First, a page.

River Safari, which will be the world’s largest repository of fresh water animals and many critically endangered animals like the giant panda, marks a new chapter of growth for the 10-year-old company, bringing it closer to its vision of being the foremost wildlife institution in the world.

WRS’ three attractions – Jurong Bird Park, Night Safari and Singapore Zoo – attracted 3.6 million visitors in 2009, and the numbers have been growing every year. These parks rank among the best leisure destinations in Singapore and are well-known for their successful captive breeding programmes for endangered species such as the Bali mynah, Asian elephant and orang utan.

“We aim to offer the best wildlife experience in Asia and part of this effort is the expansion of our unique product offerings,” said Ms Claire Chiang, WRS’ Chair. “Being a first in Asia, River Safari will not only bring the rich biodiversity of the freshwater systems around the world right to our doorstep, it will be home to many endangered and threatened species, which we hope to preserve through our captive breeding programmes.”

River Safari is expected to draw at least 820,000 visitors annually. The 12-hectare park located between the Singapore Zoo and Night Safari in Mandai, is scheduled to open in the first half of 2012, and will house one of the world’s largest collections of freshwater aquatic animals, with more than 300 plant species, 500 animal species and over 5,000 individual animal specimens.

Comprising boat rides and displays of freshwater habitats of the famous rivers of the world like the Mississippi, Congo, Nile, Ganges, Murray, Mekong and Yangtze, the River Safari will provide a close-up, multi-sensory experience for visitors. For example, the indigenous wildlife at the Amazon River will be showcased at the Amazon Flooded Forest exhibit, which will be home to deadly river creatures like the anaconda and electric eel, as well as the elusive giant river otter, one of the most endangered animals in South America.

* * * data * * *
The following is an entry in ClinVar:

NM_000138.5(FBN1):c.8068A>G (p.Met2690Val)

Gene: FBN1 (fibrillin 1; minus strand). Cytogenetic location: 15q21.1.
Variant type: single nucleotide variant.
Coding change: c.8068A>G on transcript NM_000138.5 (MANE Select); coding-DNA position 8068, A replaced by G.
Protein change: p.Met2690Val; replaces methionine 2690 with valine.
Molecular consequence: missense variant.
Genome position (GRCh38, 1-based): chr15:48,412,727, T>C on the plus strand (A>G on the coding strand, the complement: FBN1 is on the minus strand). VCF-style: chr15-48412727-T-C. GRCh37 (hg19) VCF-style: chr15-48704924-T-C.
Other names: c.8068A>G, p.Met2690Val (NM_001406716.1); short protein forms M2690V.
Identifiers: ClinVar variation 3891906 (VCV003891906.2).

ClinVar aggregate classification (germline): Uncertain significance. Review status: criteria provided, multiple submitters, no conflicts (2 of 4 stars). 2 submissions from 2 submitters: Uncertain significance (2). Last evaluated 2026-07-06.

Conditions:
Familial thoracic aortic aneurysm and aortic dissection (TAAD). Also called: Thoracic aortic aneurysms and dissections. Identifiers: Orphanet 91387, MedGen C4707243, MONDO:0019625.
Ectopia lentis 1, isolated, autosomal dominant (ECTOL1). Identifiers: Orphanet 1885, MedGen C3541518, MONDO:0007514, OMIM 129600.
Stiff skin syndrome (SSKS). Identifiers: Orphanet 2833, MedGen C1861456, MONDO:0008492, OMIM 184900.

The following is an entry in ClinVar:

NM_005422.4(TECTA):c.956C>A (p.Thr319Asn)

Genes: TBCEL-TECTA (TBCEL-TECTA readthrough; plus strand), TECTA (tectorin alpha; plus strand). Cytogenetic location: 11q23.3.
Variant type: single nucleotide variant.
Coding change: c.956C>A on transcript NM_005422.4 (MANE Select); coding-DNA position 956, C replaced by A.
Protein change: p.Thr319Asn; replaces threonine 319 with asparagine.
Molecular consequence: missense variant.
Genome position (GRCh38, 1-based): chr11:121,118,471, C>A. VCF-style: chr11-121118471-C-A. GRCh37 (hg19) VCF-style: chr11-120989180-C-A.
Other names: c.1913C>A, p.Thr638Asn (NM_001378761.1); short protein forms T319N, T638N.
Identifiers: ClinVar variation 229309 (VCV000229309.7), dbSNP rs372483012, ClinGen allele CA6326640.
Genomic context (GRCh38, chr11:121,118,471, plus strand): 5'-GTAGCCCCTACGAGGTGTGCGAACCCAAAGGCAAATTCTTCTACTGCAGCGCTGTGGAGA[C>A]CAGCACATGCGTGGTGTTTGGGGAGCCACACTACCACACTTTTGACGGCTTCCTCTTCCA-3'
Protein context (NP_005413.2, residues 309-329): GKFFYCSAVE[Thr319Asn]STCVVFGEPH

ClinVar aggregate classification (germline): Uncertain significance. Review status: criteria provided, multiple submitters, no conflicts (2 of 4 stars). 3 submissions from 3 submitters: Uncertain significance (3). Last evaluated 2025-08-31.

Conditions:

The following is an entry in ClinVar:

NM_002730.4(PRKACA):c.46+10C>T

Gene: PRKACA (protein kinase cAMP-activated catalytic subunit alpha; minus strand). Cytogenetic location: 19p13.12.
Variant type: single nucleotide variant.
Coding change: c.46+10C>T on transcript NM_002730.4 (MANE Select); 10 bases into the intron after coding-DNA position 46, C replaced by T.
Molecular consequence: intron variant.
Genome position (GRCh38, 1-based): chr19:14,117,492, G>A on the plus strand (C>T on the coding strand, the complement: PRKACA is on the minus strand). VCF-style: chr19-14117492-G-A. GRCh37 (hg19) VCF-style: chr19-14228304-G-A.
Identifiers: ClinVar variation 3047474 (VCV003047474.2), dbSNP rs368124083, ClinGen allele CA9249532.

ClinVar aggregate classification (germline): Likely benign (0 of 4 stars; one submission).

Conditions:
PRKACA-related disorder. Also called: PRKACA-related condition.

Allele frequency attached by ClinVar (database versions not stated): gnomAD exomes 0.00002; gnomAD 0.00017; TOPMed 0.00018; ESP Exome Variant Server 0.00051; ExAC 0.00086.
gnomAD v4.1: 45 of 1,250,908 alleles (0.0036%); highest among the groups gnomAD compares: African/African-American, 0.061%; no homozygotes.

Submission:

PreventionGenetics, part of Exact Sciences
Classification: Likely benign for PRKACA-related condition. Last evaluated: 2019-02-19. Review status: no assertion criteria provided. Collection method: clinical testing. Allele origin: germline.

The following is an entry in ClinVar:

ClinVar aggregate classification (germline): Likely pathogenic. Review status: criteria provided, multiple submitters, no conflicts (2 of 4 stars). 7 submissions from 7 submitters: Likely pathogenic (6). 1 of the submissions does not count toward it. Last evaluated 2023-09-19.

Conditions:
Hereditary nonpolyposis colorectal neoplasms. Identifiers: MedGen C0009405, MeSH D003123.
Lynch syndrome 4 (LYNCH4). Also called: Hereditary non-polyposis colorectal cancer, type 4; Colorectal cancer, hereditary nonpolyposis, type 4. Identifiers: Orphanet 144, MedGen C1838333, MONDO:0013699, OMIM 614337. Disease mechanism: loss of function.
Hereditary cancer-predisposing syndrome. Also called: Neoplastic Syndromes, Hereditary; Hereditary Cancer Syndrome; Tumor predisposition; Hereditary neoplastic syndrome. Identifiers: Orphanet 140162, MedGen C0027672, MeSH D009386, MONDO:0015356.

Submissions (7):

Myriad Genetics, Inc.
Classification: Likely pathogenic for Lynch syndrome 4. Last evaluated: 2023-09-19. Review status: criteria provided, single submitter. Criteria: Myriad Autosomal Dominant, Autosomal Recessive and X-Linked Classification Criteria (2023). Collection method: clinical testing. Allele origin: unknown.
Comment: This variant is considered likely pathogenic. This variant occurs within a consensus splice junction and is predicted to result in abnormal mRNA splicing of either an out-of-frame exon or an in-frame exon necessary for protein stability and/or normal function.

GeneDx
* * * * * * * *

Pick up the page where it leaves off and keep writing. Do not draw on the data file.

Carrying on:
One of the star attractions – the giant pandas – will live in a specially designed, climate-controlled exhibit along the “Yangtze River”. Different species of bamboo, which is the panda’s staple diet, will be planted throughout this 1,600 sqm landscaped enclosure. Sheba and Inuka, the Singapore Zoo’s pair of mother-and-son polar bears, will also have a new home at River Safari’s Frozen Tundra, which comprises over 1,400 sqm of living space that will mirror conditions in the Arctic. Other animals like the tanuki, a raccoon dog native to Japan, will join the polar bears at this new exhibit, which will feature permafrost, frozen caves, and icy pools of water.

“Biodiversity in freshwater habitats is disappearing at a faster rate than marine and forest environments. By bringing visitors up close to the fascinating underwater animals and terrestrial animals that live in such ecosystems, we aim to highlight how our survival is dependent on their well-being,” said Ms Fanny Lai, WRS’ Group CEO. “We expect people to be awed by many of these strange and interesting fresh water creatures including the ‘giants’ of river habitats. These include the giant catfish and the giant freshwater stingray from Mekong river, giant river otters from Amazon river; and not forgetting the giant pandas from China. All of these charismatic animals are disappearing at an alarming rate due to habitat destruction.

The ground-breaking ceremony this morning will be held at one of the actual development sites fronting the reservoir and will be graced by Mr S Iswaran, Senior Minister of State for Trade and Industry, and Education.